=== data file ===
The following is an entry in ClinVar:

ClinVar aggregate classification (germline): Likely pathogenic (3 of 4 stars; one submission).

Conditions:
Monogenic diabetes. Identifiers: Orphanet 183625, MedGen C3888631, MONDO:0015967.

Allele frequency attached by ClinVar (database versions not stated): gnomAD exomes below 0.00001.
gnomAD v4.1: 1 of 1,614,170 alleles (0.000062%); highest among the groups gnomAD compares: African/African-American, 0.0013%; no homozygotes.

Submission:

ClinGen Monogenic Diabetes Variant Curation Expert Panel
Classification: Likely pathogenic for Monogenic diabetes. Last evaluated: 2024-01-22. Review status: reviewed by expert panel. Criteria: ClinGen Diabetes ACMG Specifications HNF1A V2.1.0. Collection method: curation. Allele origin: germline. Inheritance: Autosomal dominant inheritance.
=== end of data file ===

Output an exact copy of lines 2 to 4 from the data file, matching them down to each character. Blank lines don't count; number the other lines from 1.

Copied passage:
ClinVar aggregate classification (germline): Likely pathogenic (3 of 4 stars; one submission).

Conditions:
Monogenic diabetes. Identifiers: Orphanet 183625, MedGen C3888631, MONDO:0015967.